A main challenge for wildcat risk and resource assessment of prospects with complex, multiple layers and compartments is handling explicitly and consistently both risk and volume dependencies. This paper compares and contrasts three main alternative approaches to modeling risk dependencies: A complete enumeration of outcome probabilities, a bottom-up approach that aggregates risks using explicit shared risk estimates, and a top-down approach that generalizes the 2-level marginal play, conditional prospect risk model to a 3-level model with a conditional segment level risk. We consider assumptions, data needs and ease of use of the different approaches using illustrative cases and applications.
Petroleum exploration is increasingly targeting complex prospects with multiple pay zones and compartments. Equally important, targets in demanding settings such as deep-water Gulf of Mexico require accurate assessment of risks and volumes for all zones. It is often no longer sufficient to consider solely the largest zone or compartment. In order to pass economic hurdles, the project evaluation must include all possible hydrocarbon-bearing layers and compartments.
Each zone and compartment could be treated as independent prospects and aggregated accordingly. Or all zones and compartments could be treated as a single contiguous prospect (full dependence). However, assuming either full independence or full dependence will in general not give an unbiased and accurate estimate of either the aggregate potential of the prospect or the likelihood that the prospect is dry. As shown by Murtha1, the expected aggregate resources are not affected by the degree of dependency. However, the variance in the expectation clearly is. Similarly, the expected number of successful layers and compartments is not affected by the degree of dependency, but the probability of a dry hole clearly is.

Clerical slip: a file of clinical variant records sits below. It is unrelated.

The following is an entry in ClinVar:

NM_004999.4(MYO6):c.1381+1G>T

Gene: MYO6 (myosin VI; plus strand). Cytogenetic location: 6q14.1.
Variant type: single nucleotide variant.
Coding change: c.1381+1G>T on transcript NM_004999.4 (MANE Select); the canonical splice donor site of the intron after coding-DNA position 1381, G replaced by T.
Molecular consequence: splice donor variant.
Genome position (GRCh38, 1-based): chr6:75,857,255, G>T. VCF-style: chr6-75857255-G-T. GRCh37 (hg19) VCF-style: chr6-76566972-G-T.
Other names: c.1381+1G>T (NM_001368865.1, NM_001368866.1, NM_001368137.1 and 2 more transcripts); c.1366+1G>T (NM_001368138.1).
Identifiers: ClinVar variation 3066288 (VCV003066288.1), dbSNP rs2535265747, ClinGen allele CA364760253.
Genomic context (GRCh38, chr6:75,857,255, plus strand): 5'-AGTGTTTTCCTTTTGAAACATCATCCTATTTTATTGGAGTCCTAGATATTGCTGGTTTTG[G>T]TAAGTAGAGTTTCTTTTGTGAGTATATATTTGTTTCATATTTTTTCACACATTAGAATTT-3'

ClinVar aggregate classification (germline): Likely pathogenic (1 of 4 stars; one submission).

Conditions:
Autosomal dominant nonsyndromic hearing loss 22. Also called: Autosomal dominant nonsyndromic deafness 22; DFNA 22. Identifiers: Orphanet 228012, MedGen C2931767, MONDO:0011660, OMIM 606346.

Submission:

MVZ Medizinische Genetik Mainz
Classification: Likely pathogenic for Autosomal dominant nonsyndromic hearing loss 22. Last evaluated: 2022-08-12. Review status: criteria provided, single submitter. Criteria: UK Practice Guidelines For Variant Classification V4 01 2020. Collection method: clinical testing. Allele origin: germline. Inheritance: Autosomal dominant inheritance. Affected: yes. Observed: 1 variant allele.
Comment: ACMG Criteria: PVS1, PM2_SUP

Dependencies can apply to both risks and volumes. We can say that risks are conditioned by risk outcomes across layers and compartments while volume parameters are correlated across layers and compartments.
In this paper we compare and contrast three alternative approaches to modeling risk dependencies. The first enumerates all outcome probabilities. The second is a bottom-up approach that aggregates risks using explicit dependency estimates, while the third is a top-down approach that generalizes the 2-level marginal play, conditional prospect risk model to a 3-level model with a conditional segment level risk.
We use the term segment to describe a discrete component of a prospect. The key requirement is that a segment cannot become a proven petroleum accumulation unless it is explicitly targeted. Thus, segments can be different pay zones. Segments can also be components of the same pay zone that are separated by faults or other compartmentalizing mechanisms.
The rest of the paper is organized as follows. The next section presents the three alternative approaches to modeling dependencies and uses a simple 2-segment case to show how the 3 approaches formally interrelate. The 3-segment case presented by Murtha1 is used to show how the methods differ, where the full enumeration approach provides a complete information benchmark and the two other approaches are approximations. We also investigate conditions when the top-down and bottom-up approximations are more or less valid. The discussion section reviews the strengths and weaknesses of the alternative approaches.
The probability of success for a single segment prospect, P(S), is usually modeled by considering key geological factors, estimating the likelihood that they exist or are adequate, and then deriving an overall estimate of P(S) as the product of the probability of success of each factor. Thus, for example, source, migration, timing, reservoir, trap and seal might be the risk factors considered. The probability of success of the prospect, P(S), is then P(Source)*P(Migration)*P(Timing)*P(Reservoir)*P(Trap)*P(Seal).